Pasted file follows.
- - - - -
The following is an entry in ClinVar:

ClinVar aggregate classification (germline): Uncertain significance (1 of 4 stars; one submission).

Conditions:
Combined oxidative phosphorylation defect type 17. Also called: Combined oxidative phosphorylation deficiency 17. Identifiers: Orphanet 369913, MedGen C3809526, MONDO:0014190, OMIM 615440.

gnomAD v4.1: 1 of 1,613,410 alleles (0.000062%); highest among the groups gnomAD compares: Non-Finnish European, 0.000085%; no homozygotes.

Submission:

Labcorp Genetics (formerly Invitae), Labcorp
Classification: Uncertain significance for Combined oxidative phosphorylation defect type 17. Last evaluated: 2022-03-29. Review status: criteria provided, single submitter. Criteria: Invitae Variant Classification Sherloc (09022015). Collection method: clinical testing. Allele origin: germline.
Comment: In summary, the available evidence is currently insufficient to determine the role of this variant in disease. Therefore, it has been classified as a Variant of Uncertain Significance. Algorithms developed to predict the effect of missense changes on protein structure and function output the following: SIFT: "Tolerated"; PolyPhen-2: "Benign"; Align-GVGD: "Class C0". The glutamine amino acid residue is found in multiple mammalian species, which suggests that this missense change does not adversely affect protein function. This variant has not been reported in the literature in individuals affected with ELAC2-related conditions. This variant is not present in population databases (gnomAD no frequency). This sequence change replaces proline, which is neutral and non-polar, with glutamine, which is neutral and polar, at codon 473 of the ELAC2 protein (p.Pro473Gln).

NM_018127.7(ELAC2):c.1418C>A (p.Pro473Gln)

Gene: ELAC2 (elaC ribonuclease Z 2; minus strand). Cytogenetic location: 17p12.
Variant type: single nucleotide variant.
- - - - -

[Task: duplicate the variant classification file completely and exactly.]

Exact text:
The following is an entry in ClinVar:

ClinVar aggregate classification (germline): Uncertain significance (1 of 4 stars; one submission).

Conditions:
Combined oxidative phosphorylation defect type 17. Also called: Combined oxidative phosphorylation deficiency 17. Identifiers: Orphanet 369913, MedGen C3809526, MONDO:0014190, OMIM 615440.

gnomAD v4.1: 1 of 1,613,410 alleles (0.000062%); highest among the groups gnomAD compares: Non-Finnish European, 0.000085%; no homozygotes.

Submission:

Labcorp Genetics (formerly Invitae), Labcorp
Classification: Uncertain significance for Combined oxidative phosphorylation defect type 17. Last evaluated: 2022-03-29. Review status: criteria provided, single submitter. Criteria: Invitae Variant Classification Sherloc (09022015). Collection method: clinical testing. Allele origin: germline.
Comment: In summary, the available evidence is currently insufficient to determine the role of this variant in disease. Therefore, it has been classified as a Variant of Uncertain Significance. Algorithms developed to predict the effect of missense changes on protein structure and function output the following: SIFT: "Tolerated"; PolyPhen-2: "Benign"; Align-GVGD: "Class C0". The glutamine amino acid residue is found in multiple mammalian species, which suggests that this missense change does not adversely affect protein function. This variant has not been reported in the literature in individuals affected with ELAC2-related conditions. This variant is not present in population databases (gnomAD no frequency). This sequence change replaces proline, which is neutral and non-polar, with glutamine, which is neutral and polar, at codon 473 of the ELAC2 protein (p.Pro473Gln).

NM_018127.7(ELAC2):c.1418C>A (p.Pro473Gln)

Gene: ELAC2 (elaC ribonuclease Z 2; minus strand). Cytogenetic location: 17p12.
Variant type: single nucleotide variant.